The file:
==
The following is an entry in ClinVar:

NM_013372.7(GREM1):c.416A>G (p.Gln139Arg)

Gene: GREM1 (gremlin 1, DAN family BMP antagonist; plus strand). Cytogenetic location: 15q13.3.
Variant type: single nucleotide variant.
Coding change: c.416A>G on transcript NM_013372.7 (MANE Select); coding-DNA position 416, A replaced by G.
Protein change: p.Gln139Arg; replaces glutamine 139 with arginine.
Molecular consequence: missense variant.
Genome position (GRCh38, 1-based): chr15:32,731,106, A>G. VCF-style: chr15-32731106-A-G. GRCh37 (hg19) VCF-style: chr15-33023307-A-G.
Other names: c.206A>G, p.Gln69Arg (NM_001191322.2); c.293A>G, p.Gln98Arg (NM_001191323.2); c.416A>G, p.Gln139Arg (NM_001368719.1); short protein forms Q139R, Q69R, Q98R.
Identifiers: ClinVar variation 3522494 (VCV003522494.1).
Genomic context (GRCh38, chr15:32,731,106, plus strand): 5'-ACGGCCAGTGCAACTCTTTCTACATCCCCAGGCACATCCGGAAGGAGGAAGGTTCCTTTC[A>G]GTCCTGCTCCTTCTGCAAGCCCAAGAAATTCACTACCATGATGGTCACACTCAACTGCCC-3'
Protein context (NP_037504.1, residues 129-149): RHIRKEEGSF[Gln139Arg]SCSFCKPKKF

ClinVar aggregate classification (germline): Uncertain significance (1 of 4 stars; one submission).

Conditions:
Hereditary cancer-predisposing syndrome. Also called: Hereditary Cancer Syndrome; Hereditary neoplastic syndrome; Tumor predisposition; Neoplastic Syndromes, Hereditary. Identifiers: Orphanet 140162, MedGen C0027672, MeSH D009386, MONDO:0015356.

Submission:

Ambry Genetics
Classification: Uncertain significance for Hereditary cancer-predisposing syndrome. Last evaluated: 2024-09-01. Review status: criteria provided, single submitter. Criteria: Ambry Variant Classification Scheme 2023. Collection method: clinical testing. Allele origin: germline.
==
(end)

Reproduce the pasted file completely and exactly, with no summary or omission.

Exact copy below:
The following is an entry in ClinVar:

NM_013372.7(GREM1):c.416A>G (p.Gln139Arg)

Gene: GREM1 (gremlin 1, DAN family BMP antagonist; plus strand). Cytogenetic location: 15q13.3.
Variant type: single nucleotide variant.
Coding change: c.416A>G on transcript NM_013372.7 (MANE Select); coding-DNA position 416, A replaced by G.
Protein change: p.Gln139Arg; replaces glutamine 139 with arginine.
Molecular consequence: missense variant.
Genome position (GRCh38, 1-based): chr15:32,731,106, A>G. VCF-style: chr15-32731106-A-G. GRCh37 (hg19) VCF-style: chr15-33023307-A-G.
Other names: c.206A>G, p.Gln69Arg (NM_001191322.2); c.293A>G, p.Gln98Arg (NM_001191323.2); c.416A>G, p.Gln139Arg (NM_001368719.1); short protein forms Q139R, Q69R, Q98R.
Identifiers: ClinVar variation 3522494 (VCV003522494.1).
Genomic context (GRCh38, chr15:32,731,106, plus strand): 5'-ACGGCCAGTGCAACTCTTTCTACATCCCCAGGCACATCCGGAAGGAGGAAGGTTCCTTTC[A>G]GTCCTGCTCCTTCTGCAAGCCCAAGAAATTCACTACCATGATGGTCACACTCAACTGCCC-3'
Protein context (NP_037504.1, residues 129-149): RHIRKEEGSF[Gln139Arg]SCSFCKPKKF

ClinVar aggregate classification (germline): Uncertain significance (1 of 4 stars; one submission).

Conditions:
Hereditary cancer-predisposing syndrome. Also called: Hereditary Cancer Syndrome; Hereditary neoplastic syndrome; Tumor predisposition; Neoplastic Syndromes, Hereditary. Identifiers: Orphanet 140162, MedGen C0027672, MeSH D009386, MONDO:0015356.

Submission:

Ambry Genetics
Classification: Uncertain significance for Hereditary cancer-predisposing syndrome. Last evaluated: 2024-09-01. Review status: criteria provided, single submitter. Criteria: Ambry Variant Classification Scheme 2023. Collection method: clinical testing. Allele origin: germline.